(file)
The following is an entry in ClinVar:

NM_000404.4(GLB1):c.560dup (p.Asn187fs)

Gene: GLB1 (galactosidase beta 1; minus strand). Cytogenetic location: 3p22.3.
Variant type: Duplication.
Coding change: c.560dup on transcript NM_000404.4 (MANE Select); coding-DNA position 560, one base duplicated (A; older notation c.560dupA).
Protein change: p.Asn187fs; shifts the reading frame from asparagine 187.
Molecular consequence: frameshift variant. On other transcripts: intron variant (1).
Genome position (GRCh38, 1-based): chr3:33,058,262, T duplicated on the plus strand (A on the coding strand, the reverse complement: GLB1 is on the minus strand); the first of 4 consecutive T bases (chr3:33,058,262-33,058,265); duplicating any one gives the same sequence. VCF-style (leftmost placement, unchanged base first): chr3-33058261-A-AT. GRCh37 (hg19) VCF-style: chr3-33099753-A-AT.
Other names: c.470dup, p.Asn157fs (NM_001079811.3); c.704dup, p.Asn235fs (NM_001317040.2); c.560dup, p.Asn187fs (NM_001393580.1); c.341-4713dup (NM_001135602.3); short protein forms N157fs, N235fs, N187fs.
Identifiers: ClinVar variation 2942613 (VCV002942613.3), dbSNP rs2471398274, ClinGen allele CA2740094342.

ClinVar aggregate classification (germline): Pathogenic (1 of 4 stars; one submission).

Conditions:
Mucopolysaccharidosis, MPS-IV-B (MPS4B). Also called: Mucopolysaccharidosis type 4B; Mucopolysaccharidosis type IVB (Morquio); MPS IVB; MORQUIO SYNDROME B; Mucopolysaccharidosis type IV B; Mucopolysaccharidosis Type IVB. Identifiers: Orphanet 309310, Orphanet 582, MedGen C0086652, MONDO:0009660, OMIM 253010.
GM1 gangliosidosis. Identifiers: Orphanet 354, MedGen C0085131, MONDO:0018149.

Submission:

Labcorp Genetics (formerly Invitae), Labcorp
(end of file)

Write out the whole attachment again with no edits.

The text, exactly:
The following is an entry in ClinVar:

NM_000404.4(GLB1):c.560dup (p.Asn187fs)

Gene: GLB1 (galactosidase beta 1; minus strand). Cytogenetic location: 3p22.3.
Variant type: Duplication.
Coding change: c.560dup on transcript NM_000404.4 (MANE Select); coding-DNA position 560, one base duplicated (A; older notation c.560dupA).
Protein change: p.Asn187fs; shifts the reading frame from asparagine 187.
Molecular consequence: frameshift variant. On other transcripts: intron variant (1).
Genome position (GRCh38, 1-based): chr3:33,058,262, T duplicated on the plus strand (A on the coding strand, the reverse complement: GLB1 is on the minus strand); the first of 4 consecutive T bases (chr3:33,058,262-33,058,265); duplicating any one gives the same sequence. VCF-style (leftmost placement, unchanged base first): chr3-33058261-A-AT. GRCh37 (hg19) VCF-style: chr3-33099753-A-AT.
Other names: c.470dup, p.Asn157fs (NM_001079811.3); c.704dup, p.Asn235fs (NM_001317040.2); c.560dup, p.Asn187fs (NM_001393580.1); c.341-4713dup (NM_001135602.3); short protein forms N157fs, N235fs, N187fs.
Identifiers: ClinVar variation 2942613 (VCV002942613.3), dbSNP rs2471398274, ClinGen allele CA2740094342.

ClinVar aggregate classification (germline): Pathogenic (1 of 4 stars; one submission).

Conditions:
Mucopolysaccharidosis, MPS-IV-B (MPS4B). Also called: Mucopolysaccharidosis type 4B; Mucopolysaccharidosis type IVB (Morquio); MPS IVB; MORQUIO SYNDROME B; Mucopolysaccharidosis type IV B; Mucopolysaccharidosis Type IVB. Identifiers: Orphanet 309310, Orphanet 582, MedGen C0086652, MONDO:0009660, OMIM 253010.
GM1 gangliosidosis. Identifiers: Orphanet 354, MedGen C0085131, MONDO:0018149.

Submission:

Labcorp Genetics (formerly Invitae), Labcorp